Canadian industrial product prices rise in February while raw material prices drop

Thursday, 29 March 2018 19:35:04 (GMT+3)   |   San Diego
       

According to Statistics Canada, prices of products sold by Canadian manufacturers, as measured by the Industrial Product Price Index (IPPI), edged up 0.1 percent in February. Widespread price increases in the major commodity groups of the IPPI were largely offset by lower energy and petroleum product prices. Prices for raw materials purchased by Canadian manufacturers, as measured by the Raw Materials Price Index (RMPI), fell 0.3 percent due to lower prices for crude energy products.

The IPPI edged up 0.1 percent in February, following a 0.4 percent increase in January. The increase in the IPPI in February was widespread, with 17 commodity groups up, 2 down and 2 unchanged.

Motorized and recreational vehicles (+0.4 percent) contributed the most to the increase in the IPPI in February. The growth in this commodity group was mainly attributable to higher prices for motor vehicle engines and motor vehicle parts (+0.8 percent), aircraft (+1.2 percent), and aircraft engines, aircraft parts and other aerospace products (+1.3 percent).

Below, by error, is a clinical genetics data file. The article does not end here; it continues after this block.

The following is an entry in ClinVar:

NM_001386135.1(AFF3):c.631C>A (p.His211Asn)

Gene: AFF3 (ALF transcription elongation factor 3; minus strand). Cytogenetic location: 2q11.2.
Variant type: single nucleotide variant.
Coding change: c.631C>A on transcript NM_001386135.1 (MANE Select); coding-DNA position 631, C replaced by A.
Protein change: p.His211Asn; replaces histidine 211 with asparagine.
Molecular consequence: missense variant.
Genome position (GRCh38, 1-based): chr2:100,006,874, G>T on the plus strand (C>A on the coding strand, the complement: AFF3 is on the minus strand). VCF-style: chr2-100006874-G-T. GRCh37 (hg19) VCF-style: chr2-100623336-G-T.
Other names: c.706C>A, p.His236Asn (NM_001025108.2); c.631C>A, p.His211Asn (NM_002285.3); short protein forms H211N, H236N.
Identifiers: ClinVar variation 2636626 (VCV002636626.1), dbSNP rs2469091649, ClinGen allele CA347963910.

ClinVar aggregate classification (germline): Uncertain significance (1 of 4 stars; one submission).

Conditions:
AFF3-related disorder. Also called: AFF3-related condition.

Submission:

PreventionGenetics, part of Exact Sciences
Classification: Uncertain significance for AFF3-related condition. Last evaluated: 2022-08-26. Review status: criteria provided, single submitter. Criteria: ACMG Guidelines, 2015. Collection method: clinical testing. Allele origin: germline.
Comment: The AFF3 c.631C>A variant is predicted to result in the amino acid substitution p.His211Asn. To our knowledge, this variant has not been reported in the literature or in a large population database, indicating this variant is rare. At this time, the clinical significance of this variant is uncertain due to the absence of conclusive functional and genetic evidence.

The IPPI rose 1.9 percent over the 12-month period ending in February, following a 2.1 percent increase in January.

Year over year, the increase in the IPPI was mainly offset by lower prices for motorized and recreational vehicles (-3.2 percent). Lower prices for passenger cars and light trucks (-4.1 percent) were mainly responsible for the decline in this commodity group. Prices for motor vehicle engines and motor vehicle parts (-2.1 percent) and aircraft (-2.5 percent) also declined compared with February 2017.

The RMPI fell 0.3 percent in February, following a 3.4 percent increase in January. Of the six major commodity groups, five were up and one was down.

The decline in the RMPI in February was primarily due to lower crude energy product prices (-1.9 percent), especially conventional crude oil (-1.9 percent). The RMPI excluding crude energy products rose 0.9 percent.

The decline in the RMPI was mainly offset by higher prices for metal ores, concentrates and scrap (+0.7 percent), which rose for the fifth consecutive month.

Compared with the same month a year earlier, the RMPI rose 5.9 percent in February, continuing the upward trend that began in October 2016.

The increase in the RMPI was primarily due to crude energy products (+10.0 percent), specifically higher conventional crude oil prices (+10.2 percent). Year over year, crude energy prices have risen every month since July 2017. The RMPI excluding crude energy prices rose 2.9 percent.

Metal ores, concentrates and scrap prices (+6.5 percent) also contributed to the year-over-year increase in the RMPI, but to a lesser extent.


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